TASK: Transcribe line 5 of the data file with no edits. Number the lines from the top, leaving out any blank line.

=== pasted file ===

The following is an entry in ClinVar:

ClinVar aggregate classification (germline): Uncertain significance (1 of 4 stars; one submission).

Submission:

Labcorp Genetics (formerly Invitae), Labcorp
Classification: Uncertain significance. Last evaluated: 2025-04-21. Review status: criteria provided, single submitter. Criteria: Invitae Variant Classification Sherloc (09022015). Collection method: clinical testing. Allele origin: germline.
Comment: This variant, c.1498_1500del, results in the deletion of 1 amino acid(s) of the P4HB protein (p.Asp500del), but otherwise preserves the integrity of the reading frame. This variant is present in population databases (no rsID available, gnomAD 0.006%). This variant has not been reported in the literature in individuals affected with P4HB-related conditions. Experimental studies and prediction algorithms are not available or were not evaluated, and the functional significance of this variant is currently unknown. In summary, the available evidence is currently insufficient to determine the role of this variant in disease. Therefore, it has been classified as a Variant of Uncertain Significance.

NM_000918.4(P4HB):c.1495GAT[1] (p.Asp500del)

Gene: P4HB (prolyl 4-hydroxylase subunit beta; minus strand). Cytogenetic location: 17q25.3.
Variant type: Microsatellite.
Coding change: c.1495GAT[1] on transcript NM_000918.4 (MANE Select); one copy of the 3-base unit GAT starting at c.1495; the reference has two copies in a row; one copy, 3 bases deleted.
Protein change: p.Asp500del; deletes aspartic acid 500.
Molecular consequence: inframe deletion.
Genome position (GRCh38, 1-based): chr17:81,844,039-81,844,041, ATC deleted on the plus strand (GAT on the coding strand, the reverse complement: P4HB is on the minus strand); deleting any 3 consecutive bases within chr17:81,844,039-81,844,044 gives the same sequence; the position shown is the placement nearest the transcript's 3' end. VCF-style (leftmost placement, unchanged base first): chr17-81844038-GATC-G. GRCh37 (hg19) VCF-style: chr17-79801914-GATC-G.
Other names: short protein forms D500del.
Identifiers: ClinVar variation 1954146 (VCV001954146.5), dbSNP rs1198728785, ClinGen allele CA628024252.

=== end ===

Classification: Uncertain significance. Last evaluated: 2025-04-21. Review status: criteria provided, single submitter. Criteria: Invitae Variant Classification Sherloc (09022015). Collection method: clinical testing. Allele origin: germline.